Scientists Use a CT Scanner to Give Whales a Hearing Test
Ted Cranford
Ted Cranford

It's hard to study how whales hear. You can't just give the largest animals in the world a standard hearing test. But it's important to know, because noise pollution is a huge problem underwater. Loud sounds generated by human activity like shipping and drilling now permeate the ocean, subjecting animals like whales and dolphins to an unnatural din that interferes with their ability to sense and communicate.

New research presented at the 2018 Experimental Biology meeting in San Diego, California suggests that the answer lies in a CT scanner designed to image rockets. Scientists in San Diego recently used a CT scanner to scan an entire minke whale, allowing them to model how it and other whales hear.

Many whales rely on their hearing more than any other sense. Whales use sonar to detect the environment around them. Sound travels fast underwater and can carry across long distances, and it allows whales to sense both predators and potential prey over the vast territories these animals inhabit. It’s key to communicating with other whales, too.

A CT scan of two halves of a dead whale
Ted Cranford, San Diego State University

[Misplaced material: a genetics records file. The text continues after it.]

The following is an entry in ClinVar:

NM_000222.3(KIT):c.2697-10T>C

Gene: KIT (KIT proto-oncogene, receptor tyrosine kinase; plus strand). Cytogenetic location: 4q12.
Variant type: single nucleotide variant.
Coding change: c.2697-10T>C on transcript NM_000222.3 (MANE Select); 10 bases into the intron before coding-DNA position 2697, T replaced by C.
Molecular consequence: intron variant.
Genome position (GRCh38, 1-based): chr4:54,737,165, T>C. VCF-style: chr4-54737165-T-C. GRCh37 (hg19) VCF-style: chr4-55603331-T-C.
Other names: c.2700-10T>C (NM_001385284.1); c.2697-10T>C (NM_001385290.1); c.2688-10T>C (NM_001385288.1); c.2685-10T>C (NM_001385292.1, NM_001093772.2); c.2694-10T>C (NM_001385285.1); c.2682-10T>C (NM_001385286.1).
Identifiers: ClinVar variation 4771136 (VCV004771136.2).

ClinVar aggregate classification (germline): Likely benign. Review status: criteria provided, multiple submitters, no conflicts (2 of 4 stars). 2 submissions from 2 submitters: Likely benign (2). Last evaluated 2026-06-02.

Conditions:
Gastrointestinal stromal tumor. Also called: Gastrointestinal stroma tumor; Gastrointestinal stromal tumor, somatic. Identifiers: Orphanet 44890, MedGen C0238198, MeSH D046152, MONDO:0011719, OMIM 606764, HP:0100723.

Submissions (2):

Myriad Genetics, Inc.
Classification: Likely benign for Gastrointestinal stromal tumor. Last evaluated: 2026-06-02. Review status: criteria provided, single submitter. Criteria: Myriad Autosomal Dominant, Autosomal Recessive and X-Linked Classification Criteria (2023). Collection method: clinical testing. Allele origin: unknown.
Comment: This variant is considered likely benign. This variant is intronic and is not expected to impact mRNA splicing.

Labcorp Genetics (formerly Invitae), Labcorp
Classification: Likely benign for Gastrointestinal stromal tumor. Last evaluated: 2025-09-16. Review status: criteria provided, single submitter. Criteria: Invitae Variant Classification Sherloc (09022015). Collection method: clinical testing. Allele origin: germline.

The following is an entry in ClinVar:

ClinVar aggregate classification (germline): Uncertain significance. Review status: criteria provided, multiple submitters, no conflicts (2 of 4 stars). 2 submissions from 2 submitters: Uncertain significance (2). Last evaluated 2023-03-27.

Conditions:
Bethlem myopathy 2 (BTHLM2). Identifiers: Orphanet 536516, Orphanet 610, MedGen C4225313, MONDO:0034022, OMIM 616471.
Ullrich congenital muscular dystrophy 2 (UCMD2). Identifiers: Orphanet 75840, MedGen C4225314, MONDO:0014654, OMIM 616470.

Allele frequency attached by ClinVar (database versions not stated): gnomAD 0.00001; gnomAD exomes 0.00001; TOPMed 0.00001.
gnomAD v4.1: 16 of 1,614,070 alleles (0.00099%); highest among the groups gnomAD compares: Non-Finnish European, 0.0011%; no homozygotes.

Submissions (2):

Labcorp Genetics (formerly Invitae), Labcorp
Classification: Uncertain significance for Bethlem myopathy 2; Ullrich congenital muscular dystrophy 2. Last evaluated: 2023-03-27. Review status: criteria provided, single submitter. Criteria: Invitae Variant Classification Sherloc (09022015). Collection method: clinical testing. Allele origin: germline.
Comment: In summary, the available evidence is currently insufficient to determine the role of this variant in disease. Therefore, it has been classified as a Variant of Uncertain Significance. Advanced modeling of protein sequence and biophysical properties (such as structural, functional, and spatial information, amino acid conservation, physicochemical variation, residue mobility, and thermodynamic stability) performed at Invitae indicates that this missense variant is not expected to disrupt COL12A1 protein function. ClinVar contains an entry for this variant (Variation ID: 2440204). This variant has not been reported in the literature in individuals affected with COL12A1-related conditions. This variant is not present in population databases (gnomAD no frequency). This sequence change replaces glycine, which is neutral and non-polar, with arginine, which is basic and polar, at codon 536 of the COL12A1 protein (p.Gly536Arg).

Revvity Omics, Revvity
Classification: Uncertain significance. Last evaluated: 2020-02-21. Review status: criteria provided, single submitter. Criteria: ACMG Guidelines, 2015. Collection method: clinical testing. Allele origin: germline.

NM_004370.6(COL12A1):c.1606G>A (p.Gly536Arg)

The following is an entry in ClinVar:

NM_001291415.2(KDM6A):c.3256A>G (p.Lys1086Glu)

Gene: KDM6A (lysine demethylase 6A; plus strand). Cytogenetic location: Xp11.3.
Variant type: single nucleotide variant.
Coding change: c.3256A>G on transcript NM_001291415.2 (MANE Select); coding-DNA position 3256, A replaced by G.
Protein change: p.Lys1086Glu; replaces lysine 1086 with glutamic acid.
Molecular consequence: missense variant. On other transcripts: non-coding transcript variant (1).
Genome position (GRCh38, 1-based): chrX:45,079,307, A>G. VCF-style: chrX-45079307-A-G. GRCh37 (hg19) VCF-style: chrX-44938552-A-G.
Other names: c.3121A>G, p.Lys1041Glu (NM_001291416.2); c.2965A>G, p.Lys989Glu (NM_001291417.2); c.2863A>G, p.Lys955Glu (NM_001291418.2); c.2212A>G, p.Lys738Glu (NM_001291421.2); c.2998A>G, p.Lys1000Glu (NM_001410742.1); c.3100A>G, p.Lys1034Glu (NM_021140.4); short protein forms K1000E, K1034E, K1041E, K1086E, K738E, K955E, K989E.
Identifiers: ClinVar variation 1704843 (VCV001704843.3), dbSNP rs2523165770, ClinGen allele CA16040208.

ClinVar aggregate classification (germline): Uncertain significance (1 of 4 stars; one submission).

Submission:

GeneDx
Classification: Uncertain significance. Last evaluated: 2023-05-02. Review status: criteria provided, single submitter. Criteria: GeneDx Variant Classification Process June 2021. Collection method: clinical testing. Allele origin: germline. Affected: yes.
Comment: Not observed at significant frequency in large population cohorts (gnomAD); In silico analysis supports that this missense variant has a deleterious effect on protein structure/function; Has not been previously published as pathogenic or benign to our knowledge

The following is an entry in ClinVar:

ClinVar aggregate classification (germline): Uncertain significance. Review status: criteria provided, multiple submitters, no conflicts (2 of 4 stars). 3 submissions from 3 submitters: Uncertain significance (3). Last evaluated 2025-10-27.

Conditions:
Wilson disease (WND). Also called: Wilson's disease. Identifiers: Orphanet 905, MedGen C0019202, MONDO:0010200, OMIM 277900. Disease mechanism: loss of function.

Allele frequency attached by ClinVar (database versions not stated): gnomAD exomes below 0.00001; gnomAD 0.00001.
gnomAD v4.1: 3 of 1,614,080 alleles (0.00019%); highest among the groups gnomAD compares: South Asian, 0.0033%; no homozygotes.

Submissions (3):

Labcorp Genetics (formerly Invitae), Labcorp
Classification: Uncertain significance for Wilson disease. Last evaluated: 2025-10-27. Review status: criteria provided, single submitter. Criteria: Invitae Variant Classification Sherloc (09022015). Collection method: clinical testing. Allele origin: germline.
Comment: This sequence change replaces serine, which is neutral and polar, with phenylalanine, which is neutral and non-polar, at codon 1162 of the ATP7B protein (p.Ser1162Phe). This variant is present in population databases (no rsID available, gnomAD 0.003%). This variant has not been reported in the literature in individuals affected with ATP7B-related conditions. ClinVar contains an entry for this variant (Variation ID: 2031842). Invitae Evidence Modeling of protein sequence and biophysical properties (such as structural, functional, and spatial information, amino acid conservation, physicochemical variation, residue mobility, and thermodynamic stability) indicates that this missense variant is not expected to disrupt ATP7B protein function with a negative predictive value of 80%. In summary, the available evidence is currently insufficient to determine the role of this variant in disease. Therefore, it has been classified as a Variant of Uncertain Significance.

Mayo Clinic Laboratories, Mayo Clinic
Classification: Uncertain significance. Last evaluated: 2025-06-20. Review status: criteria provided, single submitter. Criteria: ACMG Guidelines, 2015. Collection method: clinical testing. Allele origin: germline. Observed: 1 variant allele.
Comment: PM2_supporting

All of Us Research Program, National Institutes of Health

Human technology, meanwhile, has made the ocean a noisy place. The propellers and engines of commercial ships create chronic, low-frequency noise that’s within the hearing range of many marine species, including baleen whales like the minke. The oil and gas industry is a major contributor, not only because of offshore drilling, but due to seismic testing for potential drilling sites, which involves blasting air at the ocean floor and measuring the (loud) sound that comes back. Military sonar operations can also have a profound impact; so much so that several years ago, environmental groups filed lawsuits against the U.S. Navy over its sonar testing off the coasts of California and Hawaii. (The environmentalists won, but the new rules may not be much better.)

Using the CT scans and computer modeling, San Diego State University biologist Ted Cranford predicted the ranges of audible sounds for the fin whale and the minke. To do so, he and his team scanned the body of an 11-foot-long minke whale calf (euthanized after being stranded on a Maryland beach in 2012 and preserved) with a CT scanner built to detect flaws in solid-fuel rocket engines. Cranford and his colleague Peter Krysl had previously used the same technique to scan the heads of a Cuvier’s beaked whale and a sperm whale to generate computer simulations of their auditory systems [PDF].

To save time scanning the minke calf, Cranford and the team ended up cutting the whale in half and scanning both parts. Then they digitally reconstructed it for the purposes of the model.

The scans, which assessed tissue density and elasticity, helped them visualize how sound waves vibrate through the skull and soft tissue of a whale’s head. According to models created with that data, minke whales’ hearing is sensitive to a larger range of sound frequencies than previously thought. The whales are sensitive to higher frequencies beyond those of each other’s vocalizations, leading the researchers to believe that they may be trying to hear the higher-frequency sounds of orcas, one of their main predators. (Toothed whales and dolphins communicate at higher frequencies than baleen whales do.)